Cell phones prompt many to make judgment calls

Convenience, etiquette clash at establishments

August 03, 2002|By Stacey Hirsh | Stacey Hirsh,SUN STAFF

At an Amoco gas station in Baltimore, chatting while pumping is a no-no.

At some local golf clubs, tee time is no time for talking.

And at a number of restaurants around the region, gabbing in the dining room is simply not permitted - not on your cell phone at least.

For many reasons, from safety to etiquette, a growing number of businesses insist that customers keep their cell phones turned off.

Knox Bricken, a senior analyst who follows wireless communications for the Yankee Group in Boston, said that increased awareness about cell phone etiquette is developing around the country.

"More and more you find individual businesses kind of taking it into their own hands with signs: `Be polite. Turn off your cell phones,'" she said.

The trend comes as cell phone use is skyrocketing.

More than 137 million Americans use cell phones, and someone subscribes to a mobile phone service about every two seconds, according to the Cellular Telecommunications and Internet Association in Washington.

But the Amoco gas station at Howard and 21st streets in Baltimore doesn't want customers talking on those phones while filling their tanks. Yellow Transportation, the company that owns the station, said it wants patrons concentrating on pumping, not spilling fuel.

Local private clubs have similar rules.

"We just feel that phone calls should be taken in private," said Nancy Palmer, general manager of Caves Valley Golf Club in Owings Mills.

The Baltimore Country Club began a policy in 1997 that limits cell phones to cars with the windows rolled up. "The country club is a social activity, a place of fun, leisure, not of business," explained Jason Diaz, the club's head golf professional.

The Annapolis Yacht Club bans cell phone use in its clubhouse and on the deck, said Michael Mooney, the club's general manager and chief operating officer. It began in 1999 after someone shouted obscenities into his cell phone as board members walked by, he said.

"They can use it in the parking lot next to their car or on their boat - that's about it," Mooney said.

Amtrak has a "quiet" car on 98 percent its trains in the northeast corridor. In those cars, riders are prohibited from using cell phones, and the volume on their laptops must be turned down.

"This is beyond not using a cell phone: This is the sleeper car, you're not even supposed to talk," said Scott Morgan, an attorney for Amtrak who commutes from Philadelphia to Washington on the quiet car.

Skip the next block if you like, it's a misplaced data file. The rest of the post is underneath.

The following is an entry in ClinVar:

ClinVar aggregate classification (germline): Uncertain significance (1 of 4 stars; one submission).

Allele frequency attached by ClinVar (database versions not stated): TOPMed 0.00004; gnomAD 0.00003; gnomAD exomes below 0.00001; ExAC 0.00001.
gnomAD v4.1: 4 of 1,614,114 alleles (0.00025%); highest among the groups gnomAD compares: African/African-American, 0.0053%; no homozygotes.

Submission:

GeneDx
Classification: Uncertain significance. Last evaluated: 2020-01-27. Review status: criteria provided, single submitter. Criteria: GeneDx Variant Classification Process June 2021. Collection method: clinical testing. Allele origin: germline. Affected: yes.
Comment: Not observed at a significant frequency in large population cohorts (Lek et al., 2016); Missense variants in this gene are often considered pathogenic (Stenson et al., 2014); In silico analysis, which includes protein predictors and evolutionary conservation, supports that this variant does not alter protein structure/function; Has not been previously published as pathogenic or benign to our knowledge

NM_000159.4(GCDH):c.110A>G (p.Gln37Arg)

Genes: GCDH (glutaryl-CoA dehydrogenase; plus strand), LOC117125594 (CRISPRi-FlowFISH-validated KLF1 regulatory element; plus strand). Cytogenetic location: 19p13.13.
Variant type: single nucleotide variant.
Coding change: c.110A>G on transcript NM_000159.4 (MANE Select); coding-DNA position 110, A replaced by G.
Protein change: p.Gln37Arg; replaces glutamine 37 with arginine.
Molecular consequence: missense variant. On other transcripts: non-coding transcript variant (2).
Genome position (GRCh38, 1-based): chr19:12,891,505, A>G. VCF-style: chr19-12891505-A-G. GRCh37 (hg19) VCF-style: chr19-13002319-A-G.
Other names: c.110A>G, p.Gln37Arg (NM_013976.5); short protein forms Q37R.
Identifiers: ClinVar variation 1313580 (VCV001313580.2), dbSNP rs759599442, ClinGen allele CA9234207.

The state of New York banned talking on a hand-held cell phone while driving. Hospitals, where signals from cell phones can interfere with equipment, have banned or limited use of the devices. And so have some schools.

Kenny Vieth, who owns Henninger's Tavern in Baltimore, decided to begin a no-cell-phone policy in his dining room after a teen-age girl gabbed on her cell phone during dinner while two diners at a nearby table did the same.

"I just looked around, and I thought, `This is mad,'" Vieth said.

He added to the menu a request that patrons not to use cell phones in the dining room, although talking is permitted at the adjoining bar.

Henninger's was named Baltimore's best romantic restaurant last year by citysearch.com, an online guide to cities around the country. "It's hard to be romantic when you've got phones going off," Vieth said.

Bob Fisher, a real estate agent, eats out every night, often at Henninger's. He always turns his phone off while dining. "I come here to relax after work, not to listen to all these chimes and ringing," he said during a recent dinner.

Anecdotal evidence shows that restaurants in other parts of the country have been making similar requests, said Ron Paul, president of Technomic Inc., a Chicago restaurant consulting company. "I think it's a safe prediction to suggest that increased resistance ... will spread," Paul said. "I think it's going to creep and crawl as a trend."

Thomas Rudis, owner of the Golden West Cafe, said the no-cell-phone rule creates a more a calming atmosphere in his cozy Hampden restaurant. He also said that cell phone conversations in the restaurant irritate his staff and the people around the offender.

"More often than not, I see someone at the end of the table just dangling there, waiting for someone to get off the phone," he said.

Answering a cell phone call in the presence of others sends a message that the person on the phone is more important than the person they are with, said Carol Haislip, a director at the International School of Protocol in Phoenix in Baltimore County. Proper cell phone etiquette is to be considerate to the people around you by moving to a private area or turning off the phone at church or the theater.

Martin Marafioti almost made a major faux pas the other day and he didn't even know it: He left his cell phone on at the Roland Park post office.

"I didn't realize I was entering the sacred temple of the Roland Park Station," he joked.

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